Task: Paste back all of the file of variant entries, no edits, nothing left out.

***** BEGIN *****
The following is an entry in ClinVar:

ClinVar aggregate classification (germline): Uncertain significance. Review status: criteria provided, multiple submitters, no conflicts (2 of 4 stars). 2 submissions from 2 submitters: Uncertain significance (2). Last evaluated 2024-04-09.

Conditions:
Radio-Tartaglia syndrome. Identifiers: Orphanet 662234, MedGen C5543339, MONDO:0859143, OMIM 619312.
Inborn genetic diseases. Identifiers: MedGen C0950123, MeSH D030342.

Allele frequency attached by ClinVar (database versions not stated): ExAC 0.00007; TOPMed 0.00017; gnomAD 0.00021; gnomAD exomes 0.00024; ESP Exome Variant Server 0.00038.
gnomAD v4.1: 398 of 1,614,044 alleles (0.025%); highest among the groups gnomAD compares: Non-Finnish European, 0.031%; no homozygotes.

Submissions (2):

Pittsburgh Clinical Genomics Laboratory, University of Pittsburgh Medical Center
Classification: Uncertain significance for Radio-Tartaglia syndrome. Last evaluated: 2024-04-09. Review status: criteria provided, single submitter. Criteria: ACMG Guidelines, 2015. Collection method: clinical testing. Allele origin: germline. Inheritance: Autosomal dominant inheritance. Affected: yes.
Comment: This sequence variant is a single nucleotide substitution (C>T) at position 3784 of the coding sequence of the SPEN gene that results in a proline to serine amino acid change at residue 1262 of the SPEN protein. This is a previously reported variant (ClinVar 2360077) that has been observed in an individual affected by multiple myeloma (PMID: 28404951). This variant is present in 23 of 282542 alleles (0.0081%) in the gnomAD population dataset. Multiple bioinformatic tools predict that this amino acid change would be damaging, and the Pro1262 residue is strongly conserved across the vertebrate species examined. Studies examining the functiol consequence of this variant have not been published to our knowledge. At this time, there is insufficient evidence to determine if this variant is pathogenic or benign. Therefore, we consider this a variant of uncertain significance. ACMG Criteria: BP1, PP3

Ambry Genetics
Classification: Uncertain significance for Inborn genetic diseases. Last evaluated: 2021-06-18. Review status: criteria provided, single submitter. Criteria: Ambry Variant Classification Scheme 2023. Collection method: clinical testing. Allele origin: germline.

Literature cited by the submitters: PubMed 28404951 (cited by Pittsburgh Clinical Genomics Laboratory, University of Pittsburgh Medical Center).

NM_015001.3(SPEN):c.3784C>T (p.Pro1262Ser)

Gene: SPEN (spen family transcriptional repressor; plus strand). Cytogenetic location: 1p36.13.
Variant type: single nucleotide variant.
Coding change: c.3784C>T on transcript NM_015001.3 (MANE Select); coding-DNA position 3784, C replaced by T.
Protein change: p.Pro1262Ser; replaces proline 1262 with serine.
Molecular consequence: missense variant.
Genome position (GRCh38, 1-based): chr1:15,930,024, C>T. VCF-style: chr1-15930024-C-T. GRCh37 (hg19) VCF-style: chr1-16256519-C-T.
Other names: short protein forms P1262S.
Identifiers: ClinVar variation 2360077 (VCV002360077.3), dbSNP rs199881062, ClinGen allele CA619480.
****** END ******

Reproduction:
The following is an entry in ClinVar:

ClinVar aggregate classification (germline): Uncertain significance. Review status: criteria provided, multiple submitters, no conflicts (2 of 4 stars). 2 submissions from 2 submitters: Uncertain significance (2). Last evaluated 2024-04-09.

Conditions:
Radio-Tartaglia syndrome. Identifiers: Orphanet 662234, MedGen C5543339, MONDO:0859143, OMIM 619312.
Inborn genetic diseases. Identifiers: MedGen C0950123, MeSH D030342.

Allele frequency attached by ClinVar (database versions not stated): ExAC 0.00007; TOPMed 0.00017; gnomAD 0.00021; gnomAD exomes 0.00024; ESP Exome Variant Server 0.00038.
gnomAD v4.1: 398 of 1,614,044 alleles (0.025%); highest among the groups gnomAD compares: Non-Finnish European, 0.031%; no homozygotes.

Submissions (2):

Pittsburgh Clinical Genomics Laboratory, University of Pittsburgh Medical Center
Classification: Uncertain significance for Radio-Tartaglia syndrome. Last evaluated: 2024-04-09. Review status: criteria provided, single submitter. Criteria: ACMG Guidelines, 2015. Collection method: clinical testing. Allele origin: germline. Inheritance: Autosomal dominant inheritance. Affected: yes.
Comment: This sequence variant is a single nucleotide substitution (C>T) at position 3784 of the coding sequence of the SPEN gene that results in a proline to serine amino acid change at residue 1262 of the SPEN protein. This is a previously reported variant (ClinVar 2360077) that has been observed in an individual affected by multiple myeloma (PMID: 28404951). This variant is present in 23 of 282542 alleles (0.0081%) in the gnomAD population dataset. Multiple bioinformatic tools predict that this amino acid change would be damaging, and the Pro1262 residue is strongly conserved across the vertebrate species examined. Studies examining the functiol consequence of this variant have not been published to our knowledge. At this time, there is insufficient evidence to determine if this variant is pathogenic or benign. Therefore, we consider this a variant of uncertain significance. ACMG Criteria: BP1, PP3

Ambry Genetics
Classification: Uncertain significance for Inborn genetic diseases. Last evaluated: 2021-06-18. Review status: criteria provided, single submitter. Criteria: Ambry Variant Classification Scheme 2023. Collection method: clinical testing. Allele origin: germline.

Literature cited by the submitters: PubMed 28404951 (cited by Pittsburgh Clinical Genomics Laboratory, University of Pittsburgh Medical Center).

NM_015001.3(SPEN):c.3784C>T (p.Pro1262Ser)

Gene: SPEN (spen family transcriptional repressor; plus strand). Cytogenetic location: 1p36.13.
Variant type: single nucleotide variant.
Coding change: c.3784C>T on transcript NM_015001.3 (MANE Select); coding-DNA position 3784, C replaced by T.
Protein change: p.Pro1262Ser; replaces proline 1262 with serine.
Molecular consequence: missense variant.
Genome position (GRCh38, 1-based): chr1:15,930,024, C>T. VCF-style: chr1-15930024-C-T. GRCh37 (hg19) VCF-style: chr1-16256519-C-T.
Other names: short protein forms P1262S.
Identifiers: ClinVar variation 2360077 (VCV002360077.3), dbSNP rs199881062, ClinGen allele CA619480.